(6) Expeditious. (2) Skin. (3) Perhaps. (4) Confounds.

(7) Far-fetched.

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* Shall blow ten thousand souls to heaven, or hell: *Q Mar. God forbid any malice should prevail,

And this fell tempest shall not cease to rage * That faultless may condemn a nobleman? * Until the golden circuit on my head,

* Pray God, he may acquit him of suspicion ! * Like to the glorious sun's transparent beams, * K. Hen. I thank thee, Margaret; these words * Do calm the fury of this mad-bred flaw.1

content me much. And, for a minister of my intent,

Re-enter Suffolk. • I have seduc'd a headstrong Kentishman, 'John Cade of Ashford,

• How now? why look'st thou pale? why tremblest • To make commotion, as full well he can,

thou? • Under the title of John Mortimer.

• Where is our uncle? what is the matter, Suffolk ? * In Ireland have I seen this stubborn Cade SuffDead in his bed, my lord; Gloster is dead. * Oppose himself against a troop of kernes ;? * . Mar. Marry, God forefend! * And fought so long, till that his thighs with darts * Čar. God's secret judgment :-I did dream * Were almost like a sharp-quill'd porcupine:

to-night, * And, in the end being rescu'd, I have seen him * The duke was dumb, and could not speak a word. * Caper upright like a wild Mórisco,3

(The King swoons. * Shaking the bloody darts, as he his bells.

Q. Mar. How fares my lord?-Help, lords! the * Full often, like a shag-hair'd crafty kerne,

king is dead * Hath he conversed with the enemy;

* Som. Rear up his body; wring him by the nose: * And undiscover'd come to me again,

*Q. Mar. Run, go, help, help!0, Henry, ope * And given me notice of their villanies.

thine eyes! * This devil here shall be my substitute ;

* Suff. He doth revive again ;-Madam, be * For that John Mortimer, which now is dead,

patient. * In face, in gait, in speech, he doth resemble: * K. Hen. O heavenly God! * By this I shall perceive the commons' mind, * Q Mar. How fares my gracious lord ? How they affect the house and claim of York. Suff. Comfort, my sovereign! gracious Henry, Say, he be taken, rack'd, and tortur'd :

comfort! I know, no pain, they can inflict upon him, K. Hen. What, doth my lord of Suffolk comfort • Will make him say-I mov'd him to those arms.

me? • Say, that he thrive (as 'tis great like he will,) Came he right now4 to sing a raven’s note, • Why, then from Ireland come I with my strength, * Whose dismal tune bereft my vital powers ;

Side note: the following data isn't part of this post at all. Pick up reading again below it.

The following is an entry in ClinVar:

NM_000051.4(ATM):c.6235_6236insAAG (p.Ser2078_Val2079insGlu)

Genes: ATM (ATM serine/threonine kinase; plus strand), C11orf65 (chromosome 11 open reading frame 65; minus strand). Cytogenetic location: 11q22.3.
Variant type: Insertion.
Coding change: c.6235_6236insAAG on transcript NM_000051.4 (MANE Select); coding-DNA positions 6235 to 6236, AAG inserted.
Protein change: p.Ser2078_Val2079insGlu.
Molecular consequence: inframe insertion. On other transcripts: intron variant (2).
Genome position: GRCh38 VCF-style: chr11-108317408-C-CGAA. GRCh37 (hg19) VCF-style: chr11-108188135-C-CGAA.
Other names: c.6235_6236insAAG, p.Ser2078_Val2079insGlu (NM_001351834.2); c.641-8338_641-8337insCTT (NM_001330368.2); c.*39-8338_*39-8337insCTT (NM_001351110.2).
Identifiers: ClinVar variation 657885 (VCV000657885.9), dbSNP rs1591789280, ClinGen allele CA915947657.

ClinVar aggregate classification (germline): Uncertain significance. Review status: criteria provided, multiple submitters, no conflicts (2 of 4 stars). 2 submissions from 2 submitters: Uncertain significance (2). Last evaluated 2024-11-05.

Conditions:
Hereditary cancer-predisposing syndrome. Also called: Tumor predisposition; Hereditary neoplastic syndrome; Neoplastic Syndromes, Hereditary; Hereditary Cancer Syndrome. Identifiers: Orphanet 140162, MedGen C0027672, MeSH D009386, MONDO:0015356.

And reap the harvest which that rascal sow'd: And thinks he, that the chirping of a wren,
• For, Humphrey being dead, as he shall be, • By crying comfort from a hollow breast,
• And Henry put apart, the next for me. (Exit. ll. Can chase away the first-conceived sound ?
SCENE II.—Bury. A room in the palace. En- * Lay not thy hands on me; forbear, I say ;

* Hide not thy poison with such sugar'd words, ter certain Murderers, hastily.

* Their touch affrights me, as a serpent's sting. 1 Mur. Run to my lord of Suffolk ; let him know, Thou baleful messenger, out of my sight! * We have despatch'd the duke, as he commanded | Upon thy eye-balls murderous tyranny, *2 Mur. O, that it were to do! What have Sits in grim majesty, to fright the world. we done!

* Look not upon me, for thine eyes are wounding :* Didst ever hear a man so penitent?

Yet do not go away ;-Come, basilisk,

* And kill the innocent gazer with thy sight: Enter Suffolk.

* For in the shade of death I shall find * 1 Mur. Here comes my lord.

* In life, but double death, now Gloster's dead. Suff.

Now, sirs, have you Q. Mor. Why do you rate my lord of Suffolk thus: • Despatch'd this thing?

* Although the duke was enemy to him, • 1 Mur. Ăy, my good lord, he's dead. (* Yet he, most Christian-like, laments his death : Suff. Why, that's well said. Go, get you to * And for myself,—foe as he was to me, my house;

* Might liquid tears, or heart-offending groans, • I will reward you for this venturous deed. * Or blood-consuming sighs, recall his life, • The king and all the peers are here at hand : * I would be blind with weeping, sick with groans, • Have you laid fair the bed? are all things well, * Look pale as primrose, with blood-drinking sighs, rding as I gave directions ?

* And all to have the noble duke alive. • 1 Mur. 'Tis, my good lord.

What know I how the world may deem of me? Suff Away, be gone! (Exeunt Murderers. For it is known, we were but hollow friends; Enter King Henry, Queen Margaret, Cardinal || * So shall my name with slander's tongue be

• It may be judg'd, I made the duke away: Beaufort, Somerset, Lords, and others.

wounded, K. Hen. Go, call our uncle to our presence * And princes' courts be fill'd with my reproach. straight :

* This get I by his death : Ah me, unhappy! Say, we intend to try his grace to-day, * To be a queen, and crown'd with infamy! If he be guilty, as 'tis published.

K. Hen. Ah, wo is me for Gloster, wretched man! Suff. I'll call him presently, my noble lord. Q. Mar. Be woforme,5 more wretched than he is.

[Exit. What, dost thou turn away, and hide thy face? *K. Hen. Lords, take your places ;- And, I|I am no loathsome leper, look on me. pray you all,

* What, art thou, like the adder, waxen deaf? • Proceed no straiter 'gainst our uncle Gloster, * Be poisonous too, and kill thy forlorn queen. • Than from true evidence, of good esteem, * Is all thy comfort shut in Gloster's tomb? He be approv'd in practice culpable.

* Why, then dame Margaret was ne'er thy joy: (1) A violent gust of wind.

(4) Just now. (2) Irish foot-soldiers, light-armed.

(5) . e. Let not wo be to thee for Gloster, but (3) A Moor in a morris dance.


r me.